DeGray Lake, Arkansas, USA

Lake Locations:

USA - South - Arkansas - Ouachitas -

DeGray Lake is nestled in the foothills of the Ouachita Mountains, in an area logically known as the Ouachita Mountain Region of Arkansas. This section of Arkansas is known for its scenic views, which are both breathtaking and the ideal surroundings for a relaxing retreat. Created as a recreational lake, DeGray Lake offers many entertaining activities including boating, swimming, scuba diving, fishing and camping.

In addition to its recreational purposes, DeGray Reservoir was authorized to control floods and produce hydroelectric power by the River and Harbor Act of 1950. It was later commissioned to supply water through the Water Supply Act of 1958. DeGray Dam was completed in 1972 after impounding of the Caddo River. The DeGray Dam and Power Plant is the first pumped-storage electric generation facility built by the Corps of Engineers. A conventional hydraulic turbine is located downstream from the dam and is used to generate electricity for parts of Arkansas, Oklahoma and Texas. Additionally, the Water Supply Act dictated that Hot Spring, Clark and Garland Counties would receive water from DeGray Lake. Due to its recreational value and water supply, DeGray Lake has become an important resource to the Ouachita Mountain Region.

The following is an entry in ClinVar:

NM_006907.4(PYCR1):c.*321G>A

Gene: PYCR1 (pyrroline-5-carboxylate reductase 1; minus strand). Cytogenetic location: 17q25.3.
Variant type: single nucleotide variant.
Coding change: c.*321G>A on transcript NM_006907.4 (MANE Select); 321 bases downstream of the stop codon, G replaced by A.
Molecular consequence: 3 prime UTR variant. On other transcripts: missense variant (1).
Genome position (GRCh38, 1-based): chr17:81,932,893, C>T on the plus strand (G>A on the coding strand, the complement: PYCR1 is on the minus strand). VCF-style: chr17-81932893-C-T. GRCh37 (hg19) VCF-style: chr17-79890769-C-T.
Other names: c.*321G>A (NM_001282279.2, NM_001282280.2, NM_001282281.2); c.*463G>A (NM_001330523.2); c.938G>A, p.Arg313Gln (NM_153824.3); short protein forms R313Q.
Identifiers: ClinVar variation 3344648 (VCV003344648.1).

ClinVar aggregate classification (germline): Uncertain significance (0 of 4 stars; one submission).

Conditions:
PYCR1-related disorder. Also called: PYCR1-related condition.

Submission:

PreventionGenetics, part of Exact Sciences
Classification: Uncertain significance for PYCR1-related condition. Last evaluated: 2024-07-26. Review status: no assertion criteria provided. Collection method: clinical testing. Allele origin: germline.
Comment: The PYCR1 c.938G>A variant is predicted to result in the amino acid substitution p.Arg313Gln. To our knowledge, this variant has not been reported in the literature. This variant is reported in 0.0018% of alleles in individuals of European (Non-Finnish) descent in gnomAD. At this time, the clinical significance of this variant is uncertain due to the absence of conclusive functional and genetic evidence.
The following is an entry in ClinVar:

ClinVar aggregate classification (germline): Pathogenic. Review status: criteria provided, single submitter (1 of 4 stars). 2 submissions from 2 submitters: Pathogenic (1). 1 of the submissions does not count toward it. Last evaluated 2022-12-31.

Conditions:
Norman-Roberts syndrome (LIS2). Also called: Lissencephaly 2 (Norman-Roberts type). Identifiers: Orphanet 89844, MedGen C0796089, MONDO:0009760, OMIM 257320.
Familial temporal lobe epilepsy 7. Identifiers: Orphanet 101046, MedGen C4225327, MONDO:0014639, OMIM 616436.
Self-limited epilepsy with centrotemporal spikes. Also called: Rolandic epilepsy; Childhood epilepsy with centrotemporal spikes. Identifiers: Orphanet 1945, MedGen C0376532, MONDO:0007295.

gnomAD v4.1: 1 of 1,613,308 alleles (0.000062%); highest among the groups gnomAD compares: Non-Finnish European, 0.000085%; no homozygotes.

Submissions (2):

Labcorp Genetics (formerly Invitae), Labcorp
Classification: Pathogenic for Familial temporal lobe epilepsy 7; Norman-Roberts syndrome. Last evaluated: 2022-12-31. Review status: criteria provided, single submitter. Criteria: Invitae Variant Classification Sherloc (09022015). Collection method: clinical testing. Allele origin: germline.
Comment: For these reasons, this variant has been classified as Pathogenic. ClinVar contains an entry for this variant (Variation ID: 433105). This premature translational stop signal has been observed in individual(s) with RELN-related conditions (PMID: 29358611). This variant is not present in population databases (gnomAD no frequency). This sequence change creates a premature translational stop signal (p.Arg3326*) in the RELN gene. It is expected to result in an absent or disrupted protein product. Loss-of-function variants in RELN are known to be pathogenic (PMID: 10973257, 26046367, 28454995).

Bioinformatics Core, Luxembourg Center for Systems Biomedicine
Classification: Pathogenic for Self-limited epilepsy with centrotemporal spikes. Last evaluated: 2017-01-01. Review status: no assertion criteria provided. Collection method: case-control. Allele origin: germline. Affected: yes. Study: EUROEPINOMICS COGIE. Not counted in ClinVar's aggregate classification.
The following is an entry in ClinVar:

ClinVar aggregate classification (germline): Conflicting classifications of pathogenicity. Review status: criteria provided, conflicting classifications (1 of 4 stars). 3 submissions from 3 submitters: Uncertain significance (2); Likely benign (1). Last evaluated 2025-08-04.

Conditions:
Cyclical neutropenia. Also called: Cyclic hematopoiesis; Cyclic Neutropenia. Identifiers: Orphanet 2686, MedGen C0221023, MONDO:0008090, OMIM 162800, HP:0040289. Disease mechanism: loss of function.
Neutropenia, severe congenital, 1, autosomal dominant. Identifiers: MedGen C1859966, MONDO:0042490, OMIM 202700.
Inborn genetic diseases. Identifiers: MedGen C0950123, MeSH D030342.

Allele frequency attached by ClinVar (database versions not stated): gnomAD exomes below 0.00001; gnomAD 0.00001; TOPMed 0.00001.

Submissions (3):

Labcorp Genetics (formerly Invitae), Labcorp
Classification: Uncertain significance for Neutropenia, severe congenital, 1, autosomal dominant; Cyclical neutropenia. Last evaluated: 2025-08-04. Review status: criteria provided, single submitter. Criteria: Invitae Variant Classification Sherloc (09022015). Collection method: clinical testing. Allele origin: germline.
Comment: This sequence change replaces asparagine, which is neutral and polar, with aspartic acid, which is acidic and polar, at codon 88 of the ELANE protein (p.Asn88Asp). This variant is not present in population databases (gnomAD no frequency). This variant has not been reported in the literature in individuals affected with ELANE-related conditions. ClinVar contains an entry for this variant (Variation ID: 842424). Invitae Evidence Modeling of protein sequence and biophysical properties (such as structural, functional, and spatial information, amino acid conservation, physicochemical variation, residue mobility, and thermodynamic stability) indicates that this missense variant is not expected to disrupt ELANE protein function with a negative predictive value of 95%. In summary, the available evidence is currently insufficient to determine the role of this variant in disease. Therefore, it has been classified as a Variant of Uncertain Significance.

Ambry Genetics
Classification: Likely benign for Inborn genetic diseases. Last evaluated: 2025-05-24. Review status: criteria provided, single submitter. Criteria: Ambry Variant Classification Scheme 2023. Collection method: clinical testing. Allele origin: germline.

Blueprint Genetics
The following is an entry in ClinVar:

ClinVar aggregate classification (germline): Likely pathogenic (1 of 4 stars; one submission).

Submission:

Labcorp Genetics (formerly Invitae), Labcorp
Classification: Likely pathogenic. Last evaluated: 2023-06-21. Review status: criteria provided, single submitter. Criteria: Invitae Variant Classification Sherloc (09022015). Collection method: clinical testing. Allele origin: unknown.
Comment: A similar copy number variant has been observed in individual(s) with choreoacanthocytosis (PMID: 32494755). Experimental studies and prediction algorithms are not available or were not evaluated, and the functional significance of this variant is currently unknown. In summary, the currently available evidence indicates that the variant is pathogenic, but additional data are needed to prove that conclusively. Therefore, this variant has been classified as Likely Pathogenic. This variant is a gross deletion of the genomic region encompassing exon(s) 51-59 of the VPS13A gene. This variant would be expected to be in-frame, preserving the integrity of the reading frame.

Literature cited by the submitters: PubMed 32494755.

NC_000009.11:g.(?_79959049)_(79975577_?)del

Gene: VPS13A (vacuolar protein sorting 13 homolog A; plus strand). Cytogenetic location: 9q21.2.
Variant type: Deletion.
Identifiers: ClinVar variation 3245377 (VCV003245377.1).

The DeGray Lake area is rooted in history, which can be traced back to AD 700. The Caddo Native Americans originally inhabited the region, giving the Caddo River its name. In 1541, when the Caddo Native Americans were still living in the area, the explorer DeSoto passed through during his expeditions. Fur trappers soon arrived to the region, and called their first settlement the DeGray community, giving the future DeGray Lake its name. The DeGray Lake Visitor Center has a display of Caddo artifacts.